Food poverty: Experts issue malnutrition health warning
- 22 August 2014
- From the section Health
More people are suffering from malnutrition as a result of worsening food poverty, experts have warned.
The Faculty of Public Health said conditions like rickets were becoming more apparent because people could not afford quality food in their diet.
It comes after health figures recently revealed a 19% increase in the number of people admitted to hospital with malnutrition over the past year.
Ministers say that billions of pounds are available to tackle health issues.
The government said the money would help councils cope with public health problems such as malnutrition.
But data from the Health and Social Care Information Centre showed the number of those admitted to hospital in England and Wales had risen from 5,469 to 6,520 over the past year.
Vice president of the Faculty of Public Health, John Middleton, said food-related ill health was getting worse "through extreme poverty and the use of food banks".
"It's getting worse because people can't afford good quality food. It's getting worse where malnutrition, rickets and other manifestations of extreme poor diet are becoming apparent," he said.
Summer food schemes
The faculty recently claimed that UK food prices had risen by 12% since 2007. It also noted that in the same period, UK workers had suffered a 7.6% fall in wages.
Separately, numerous schemes have been running throughout the summer holidays to help families feed their children.
The Kellogg's Holiday Breakfast Club, the Fun and Food In School Holidays initiative and the Ashram Housing Association's Holiday Kitchen are among the schemes running across the UK.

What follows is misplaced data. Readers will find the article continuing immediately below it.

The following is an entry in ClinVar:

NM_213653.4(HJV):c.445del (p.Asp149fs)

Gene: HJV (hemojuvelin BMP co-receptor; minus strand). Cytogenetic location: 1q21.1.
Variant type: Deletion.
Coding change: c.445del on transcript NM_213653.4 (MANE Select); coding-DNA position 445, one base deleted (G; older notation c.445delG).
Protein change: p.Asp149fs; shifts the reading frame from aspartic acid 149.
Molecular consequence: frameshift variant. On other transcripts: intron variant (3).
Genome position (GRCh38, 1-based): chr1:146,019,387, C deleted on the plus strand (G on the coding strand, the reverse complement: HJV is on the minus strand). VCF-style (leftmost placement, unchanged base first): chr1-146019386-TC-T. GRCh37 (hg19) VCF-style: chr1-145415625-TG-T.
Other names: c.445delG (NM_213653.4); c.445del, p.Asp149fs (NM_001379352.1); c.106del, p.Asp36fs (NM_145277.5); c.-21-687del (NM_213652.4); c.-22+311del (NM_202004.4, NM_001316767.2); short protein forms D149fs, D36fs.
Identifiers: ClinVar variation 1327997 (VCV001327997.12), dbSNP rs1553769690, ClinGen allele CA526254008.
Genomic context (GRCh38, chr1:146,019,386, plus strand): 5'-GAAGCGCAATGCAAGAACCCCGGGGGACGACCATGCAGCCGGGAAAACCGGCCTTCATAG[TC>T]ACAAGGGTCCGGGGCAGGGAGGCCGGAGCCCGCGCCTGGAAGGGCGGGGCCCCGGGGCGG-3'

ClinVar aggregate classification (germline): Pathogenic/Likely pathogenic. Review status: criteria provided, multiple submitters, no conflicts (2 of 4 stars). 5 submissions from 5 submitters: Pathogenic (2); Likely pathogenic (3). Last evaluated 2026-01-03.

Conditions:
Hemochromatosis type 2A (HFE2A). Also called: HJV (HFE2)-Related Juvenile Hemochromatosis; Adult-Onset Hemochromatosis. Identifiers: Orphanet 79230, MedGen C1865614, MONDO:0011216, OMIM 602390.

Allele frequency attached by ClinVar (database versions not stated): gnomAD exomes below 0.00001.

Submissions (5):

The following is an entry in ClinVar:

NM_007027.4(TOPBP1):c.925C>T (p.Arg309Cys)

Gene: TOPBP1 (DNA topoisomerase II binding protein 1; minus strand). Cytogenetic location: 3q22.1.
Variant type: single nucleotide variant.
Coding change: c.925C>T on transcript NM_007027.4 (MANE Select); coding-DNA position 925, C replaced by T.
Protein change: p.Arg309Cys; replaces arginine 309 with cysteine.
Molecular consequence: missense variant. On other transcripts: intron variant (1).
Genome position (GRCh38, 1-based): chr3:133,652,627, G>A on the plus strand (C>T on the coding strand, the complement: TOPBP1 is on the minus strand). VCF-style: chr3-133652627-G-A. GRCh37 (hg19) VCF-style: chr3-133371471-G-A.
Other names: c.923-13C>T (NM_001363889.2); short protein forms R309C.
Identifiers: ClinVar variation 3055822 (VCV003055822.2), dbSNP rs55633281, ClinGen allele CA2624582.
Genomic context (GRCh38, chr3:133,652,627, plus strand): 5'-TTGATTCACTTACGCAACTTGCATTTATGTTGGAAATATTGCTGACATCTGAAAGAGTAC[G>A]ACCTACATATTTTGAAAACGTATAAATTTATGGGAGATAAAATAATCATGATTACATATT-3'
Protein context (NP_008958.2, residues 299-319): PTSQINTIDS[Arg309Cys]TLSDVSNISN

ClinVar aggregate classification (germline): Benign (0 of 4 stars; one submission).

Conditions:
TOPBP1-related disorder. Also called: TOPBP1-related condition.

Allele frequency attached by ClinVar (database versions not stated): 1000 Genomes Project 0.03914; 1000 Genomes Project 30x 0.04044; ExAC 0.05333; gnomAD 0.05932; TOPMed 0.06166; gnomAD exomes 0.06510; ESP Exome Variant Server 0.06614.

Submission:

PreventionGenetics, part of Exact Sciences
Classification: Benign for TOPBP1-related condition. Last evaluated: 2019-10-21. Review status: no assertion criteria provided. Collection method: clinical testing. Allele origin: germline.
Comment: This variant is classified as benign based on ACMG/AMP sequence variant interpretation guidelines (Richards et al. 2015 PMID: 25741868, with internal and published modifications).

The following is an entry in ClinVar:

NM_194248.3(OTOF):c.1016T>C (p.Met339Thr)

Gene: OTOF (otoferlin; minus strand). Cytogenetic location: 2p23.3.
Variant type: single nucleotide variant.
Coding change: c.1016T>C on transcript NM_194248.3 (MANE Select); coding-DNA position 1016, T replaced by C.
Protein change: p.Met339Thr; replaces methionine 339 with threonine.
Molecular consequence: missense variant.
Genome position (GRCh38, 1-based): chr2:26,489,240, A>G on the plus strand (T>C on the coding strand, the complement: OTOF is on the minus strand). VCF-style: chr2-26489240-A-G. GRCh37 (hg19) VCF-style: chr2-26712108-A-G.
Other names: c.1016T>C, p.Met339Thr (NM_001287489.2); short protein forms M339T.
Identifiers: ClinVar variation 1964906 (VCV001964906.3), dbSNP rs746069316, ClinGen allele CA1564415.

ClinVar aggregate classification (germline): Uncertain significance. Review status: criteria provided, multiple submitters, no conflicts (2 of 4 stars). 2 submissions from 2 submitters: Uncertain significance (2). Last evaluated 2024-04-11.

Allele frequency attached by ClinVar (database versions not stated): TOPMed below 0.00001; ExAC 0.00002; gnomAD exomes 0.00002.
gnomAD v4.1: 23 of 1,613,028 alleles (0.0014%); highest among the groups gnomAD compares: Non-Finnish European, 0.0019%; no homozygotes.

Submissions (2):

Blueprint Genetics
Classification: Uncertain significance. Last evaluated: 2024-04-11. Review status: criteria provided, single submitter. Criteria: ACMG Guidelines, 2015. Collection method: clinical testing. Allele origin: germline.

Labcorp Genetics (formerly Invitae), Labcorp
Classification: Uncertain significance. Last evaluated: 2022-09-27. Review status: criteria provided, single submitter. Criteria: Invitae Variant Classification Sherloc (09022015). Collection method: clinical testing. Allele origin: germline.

Muna Choudhury from Ashram said: "We heard from the families we work with the summer holidays can prove to be a struggle.
"Families were finding it difficult to find affordable activities and to provide extra meals."
Manchester GP Aisha Awan said healthy food did not have to be expensive, suggesting tinned food - as long as it was not high in sugar or salt.
She added: "If you buy them [tins] they keep for longer - they're often a cheaper option for people who might be on a budget."
Signs of being malnourished
The main symptom of malnutrition is rapid weight loss - usually 5-10% within a few months. Other signs include:
- weak muscles
- constantly feeling tired
- an increase in illnesses or infections
- children will not grow as quickly
- and will show changes in behaviour becoming irritable, sluggish and anxious.
Durham Police and Crime Commissioner Ron Hogg told BBC Radio 4's Today programme some people were resorting to committing crime "simply to live".
"The evidence shows that shoplifting and theft in general is rising exponentially and there must be a reason for that," he said, adding that it was important to address the causes of such crimes.
Health Minister Dan Poulter insisted that the government wanted everyone to live a healthy life and that a good diet was essential.
He said the rise in malnutrition could be partly due to better diagnosis and detection by health professionals of people at risk.
"We want to reduce levels of malnutrition, particularly amongst frail and elderly people," Dr Poulter added.
"We are working with Age UK on a half a million pound project, which aims to tackle the issue in a range of health and care settings.
"We've also given local authorities a £5.4bn budget over two years to help them manage public health issues, including malnutrition, in their areas."